Introduction: DIY Concrete Paver Patio
Our back yard was basically unusable when we moved into our house a few years ago. The previous owner had used recycled rubber tire mulch as a ground cover, which our toddler was always trying to eat. It looked ok in the real-estate pictures, it didn't work for our family. We decided to renovate, and make this space more usable.
Our homeowner's association has a review and approval process for 'exterior modifications' and so I created a sketch to include with the project description. There are two main considerations for this type of project 1) the substrate (base material) and 2) drainage. Once I had the initial plan, I set out making a shopping list (bill of materials) and had to have the budget approved by my client (wife).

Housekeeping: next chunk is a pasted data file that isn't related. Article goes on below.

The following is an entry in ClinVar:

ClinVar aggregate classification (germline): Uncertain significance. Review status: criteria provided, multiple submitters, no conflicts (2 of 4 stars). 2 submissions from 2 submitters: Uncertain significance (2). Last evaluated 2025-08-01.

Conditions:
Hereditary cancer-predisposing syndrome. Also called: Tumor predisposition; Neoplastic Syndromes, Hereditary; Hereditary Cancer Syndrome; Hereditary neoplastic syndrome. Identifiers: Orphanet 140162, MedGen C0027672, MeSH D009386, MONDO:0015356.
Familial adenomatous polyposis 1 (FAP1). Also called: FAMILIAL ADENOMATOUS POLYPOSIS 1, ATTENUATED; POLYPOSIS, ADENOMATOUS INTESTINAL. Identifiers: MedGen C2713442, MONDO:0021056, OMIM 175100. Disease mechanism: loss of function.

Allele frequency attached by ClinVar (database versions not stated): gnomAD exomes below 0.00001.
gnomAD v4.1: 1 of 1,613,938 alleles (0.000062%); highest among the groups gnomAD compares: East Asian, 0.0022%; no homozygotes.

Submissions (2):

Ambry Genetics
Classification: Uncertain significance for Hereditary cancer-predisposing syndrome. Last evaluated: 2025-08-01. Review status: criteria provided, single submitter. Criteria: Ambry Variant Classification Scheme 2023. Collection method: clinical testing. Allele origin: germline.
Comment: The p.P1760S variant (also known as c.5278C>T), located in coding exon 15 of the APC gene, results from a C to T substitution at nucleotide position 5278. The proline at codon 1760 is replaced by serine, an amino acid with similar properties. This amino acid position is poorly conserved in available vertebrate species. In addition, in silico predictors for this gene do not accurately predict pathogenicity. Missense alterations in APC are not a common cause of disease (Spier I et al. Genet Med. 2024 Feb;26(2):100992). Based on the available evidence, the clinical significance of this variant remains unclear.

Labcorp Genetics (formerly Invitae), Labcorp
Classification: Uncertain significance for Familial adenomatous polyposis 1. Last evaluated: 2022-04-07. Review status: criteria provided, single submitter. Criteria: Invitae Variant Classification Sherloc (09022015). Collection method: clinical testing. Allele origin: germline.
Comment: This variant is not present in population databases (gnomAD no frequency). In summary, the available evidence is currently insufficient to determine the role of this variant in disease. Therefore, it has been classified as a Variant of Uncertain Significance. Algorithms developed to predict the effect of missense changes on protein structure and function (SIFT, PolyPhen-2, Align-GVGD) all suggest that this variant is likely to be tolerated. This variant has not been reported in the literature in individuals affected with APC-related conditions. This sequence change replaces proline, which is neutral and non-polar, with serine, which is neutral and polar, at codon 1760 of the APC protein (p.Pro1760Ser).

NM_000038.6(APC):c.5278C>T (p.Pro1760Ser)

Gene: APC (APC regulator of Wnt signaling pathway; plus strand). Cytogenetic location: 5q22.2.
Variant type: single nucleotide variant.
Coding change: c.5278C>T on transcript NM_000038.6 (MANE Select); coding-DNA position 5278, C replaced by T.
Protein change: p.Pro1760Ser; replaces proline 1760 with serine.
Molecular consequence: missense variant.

Doing the planning up front was really helpful, since when we got the project approved and it was go time, it was really easy to do all of my ordering. I budgeted about $2950, and came in at about $2780 when it was all said and done. Compared to a quote from a landscaper of $9,000, it was a easy decision to do it myself.
- Rumblestone Mini Brick Pavers (Home Depot)
- Crushed Gravel (21A, 3/4" gravel + stone dust)
- Bedding Sand
- Polymeric Sand
- Landscape Adhesive
- Plastic landscaping border
- 2x 10' 1" OD PVC pipes
- 2x4 screed board
- Transfer Shovel
- Landscape Rake
- 140lb Plate Compactor (Rented from Sunbelt Rentals)
- Deadblow Hammer
- String Line and Line Level
- 5-year-old apprentice
- 1-year-old inspector
Step 1: Calculating Area and Ordering Materials
The existing grade of our back yard sloped about 18" from our back door to the gate. This is good for drainage, but not very nice for a patio. In order to make up the grade change, I had to calculate not just the area of our patio, but the volume. After taking some measurements (a 30' tape measure was really helpful), I found the area to be approximately 220 square feet.